by Grace we proceed

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I was in Japan at the time – actually still am. I remember that I was taking a break and saw what looked like the Twin Towers with fires burning out of both. However, the family always had the TV on watching kids programs, so I thought it was some Godzilla movie or something of the sort. But I kept looking at it because it really looked like the Twin Towers, yet still thinking that this was just some sort of fiction flick, so I was kept waiting to see it shift scenes. It must have taken a few minutes to realize that this was for real.

It was shocking. I didn’t immediately conclude that it was an attack, but I thought it was strange that both buildings were on fire.

That is what I remember on that fateful day.

Here is the Sept 11 remembrance at my church, etched on a stone pillar: (can’t get it in one picture)



If only they would have made the link to challenge their listeners to ponder over the question in the context of Jesus and how he dealt with it to show God was with him. Jesus quoting the psalm explaining why he was on the cross was a cool statement.
If they did not believe that God was with those who died in that moment of death they lack belief, so they should have chosen their words wiser.

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It just does mean that we are, as it means we are not broken. This is why the children are blessed as they walk in faith. Quite opposite to Atheist perception, we are all born full of faith. It takes the influence of others to break that faith, usually in puberty, to turn us selfish, so blessed are those who can go through puberty and maintain their faith with the help of those who love them.

O love your quote from Ecc9, particularly in the context of understanding evolution. The bit that is missing and I don’t know Ecc well enough is the bit that the Queen saw that is, as stated in the post from @beaglelady, that I saw that grief is to those who love. But perhaps it’s in there together with seeing that those who share are being shared with.

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OK, maybe that is too dire in my expression “A walk of faith does not mean we are blessed on this earth.” I was thinking about the cheap sort of things like the prosperity gospel proclaims. The notion that you give money to some clown and you will be blessed is basically just flimflamming with the facade of religion. … and giving God a bad name. The thing is, I’ve started to realize that subtle forms of this notion have even infected mainstream Christianity and even a lot of secular society.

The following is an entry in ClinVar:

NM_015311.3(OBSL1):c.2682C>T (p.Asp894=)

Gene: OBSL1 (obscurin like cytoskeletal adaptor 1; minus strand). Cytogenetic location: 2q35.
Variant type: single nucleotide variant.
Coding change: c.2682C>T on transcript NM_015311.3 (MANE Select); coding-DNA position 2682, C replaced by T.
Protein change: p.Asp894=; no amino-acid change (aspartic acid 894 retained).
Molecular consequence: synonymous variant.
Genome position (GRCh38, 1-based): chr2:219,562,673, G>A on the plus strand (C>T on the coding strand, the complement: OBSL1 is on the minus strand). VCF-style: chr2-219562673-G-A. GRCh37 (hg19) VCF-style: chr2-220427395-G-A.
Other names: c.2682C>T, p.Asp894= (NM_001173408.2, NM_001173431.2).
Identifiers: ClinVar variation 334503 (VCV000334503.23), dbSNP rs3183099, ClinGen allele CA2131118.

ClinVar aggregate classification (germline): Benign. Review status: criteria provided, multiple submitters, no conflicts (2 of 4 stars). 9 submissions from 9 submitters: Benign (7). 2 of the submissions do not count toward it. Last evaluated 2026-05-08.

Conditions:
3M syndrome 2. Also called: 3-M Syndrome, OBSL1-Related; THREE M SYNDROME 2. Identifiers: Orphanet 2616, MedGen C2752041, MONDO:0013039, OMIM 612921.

Often when we experience a bitter trial, we think that there is some way to fix it. To those who endure some bitter misfortune, we want to hear some cheap resolution that this was somehow for the person’s good. I’ve made so many mistakes like saying "at least it wasn’t … " or "maybe God is teaching you … ". It is really hard to see good people fall on misfortune. It’s really hard when we cannot deny that the wicked do (at least appear to) prosper, and even prosper handsomely at the expense of the righteous.

I’ve come to learn that maybe the only thing I can really do to show that I care is sit and listen. That can be really hard. Anyway, I cannot expect I will offer any quick answers, and that tendency is something I see that I have to untrain in myself, even with my own misfortunes.

I think you are right that “we are not broken”, though we can get pretty close. I have seen that. It doesn’t mean that I am where I think I should be, that the “after” is better than the “before”, but I have seen over the course of time that somehow, God has preserved me in God’s own miraculous way, despite the circumstances that sometimes nearly broke me.

Ecclesiastes is kind of pessimistic. The tone “life is vanity” that fills its pages is actually the Hebrew word “hevel”, which means smoke. It is something that is kind of there, but you cannot grasp your hands around it. It’s sober, which I like, and its main remedy is “to find a way to enjoy one’s lot”, which I largely agree with. However, on the love remedy, maybe a better advice is Romans 12:15

Rejoice with those who rejoice, weep with those who weep.

Anyway, thank you for the comment.